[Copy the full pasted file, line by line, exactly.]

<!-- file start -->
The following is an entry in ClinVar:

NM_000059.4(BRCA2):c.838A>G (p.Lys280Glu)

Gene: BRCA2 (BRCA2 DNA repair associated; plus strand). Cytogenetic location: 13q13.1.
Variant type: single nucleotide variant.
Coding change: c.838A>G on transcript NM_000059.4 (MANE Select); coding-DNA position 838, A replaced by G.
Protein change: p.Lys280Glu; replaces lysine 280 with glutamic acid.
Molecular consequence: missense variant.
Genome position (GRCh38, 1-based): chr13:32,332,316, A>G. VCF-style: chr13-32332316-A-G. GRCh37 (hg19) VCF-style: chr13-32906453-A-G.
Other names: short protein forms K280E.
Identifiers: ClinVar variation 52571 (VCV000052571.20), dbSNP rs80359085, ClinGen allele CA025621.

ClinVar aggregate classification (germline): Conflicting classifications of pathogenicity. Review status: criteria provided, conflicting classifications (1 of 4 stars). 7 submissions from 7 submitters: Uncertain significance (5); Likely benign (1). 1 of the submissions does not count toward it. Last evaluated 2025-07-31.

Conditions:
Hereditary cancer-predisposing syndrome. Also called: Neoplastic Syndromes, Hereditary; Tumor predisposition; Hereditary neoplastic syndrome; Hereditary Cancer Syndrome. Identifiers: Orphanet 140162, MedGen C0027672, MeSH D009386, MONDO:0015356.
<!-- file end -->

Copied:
The following is an entry in ClinVar:

NM_000059.4(BRCA2):c.838A>G (p.Lys280Glu)

Gene: BRCA2 (BRCA2 DNA repair associated; plus strand). Cytogenetic location: 13q13.1.
Variant type: single nucleotide variant.
Coding change: c.838A>G on transcript NM_000059.4 (MANE Select); coding-DNA position 838, A replaced by G.
Protein change: p.Lys280Glu; replaces lysine 280 with glutamic acid.
Molecular consequence: missense variant.
Genome position (GRCh38, 1-based): chr13:32,332,316, A>G. VCF-style: chr13-32332316-A-G. GRCh37 (hg19) VCF-style: chr13-32906453-A-G.
Other names: short protein forms K280E.
Identifiers: ClinVar variation 52571 (VCV000052571.20), dbSNP rs80359085, ClinGen allele CA025621.

ClinVar aggregate classification (germline): Conflicting classifications of pathogenicity. Review status: criteria provided, conflicting classifications (1 of 4 stars). 7 submissions from 7 submitters: Uncertain significance (5); Likely benign (1). 1 of the submissions does not count toward it. Last evaluated 2025-07-31.

Conditions:
Hereditary cancer-predisposing syndrome. Also called: Neoplastic Syndromes, Hereditary; Tumor predisposition; Hereditary neoplastic syndrome; Hereditary Cancer Syndrome. Identifiers: Orphanet 140162, MedGen C0027672, MeSH D009386, MONDO:0015356.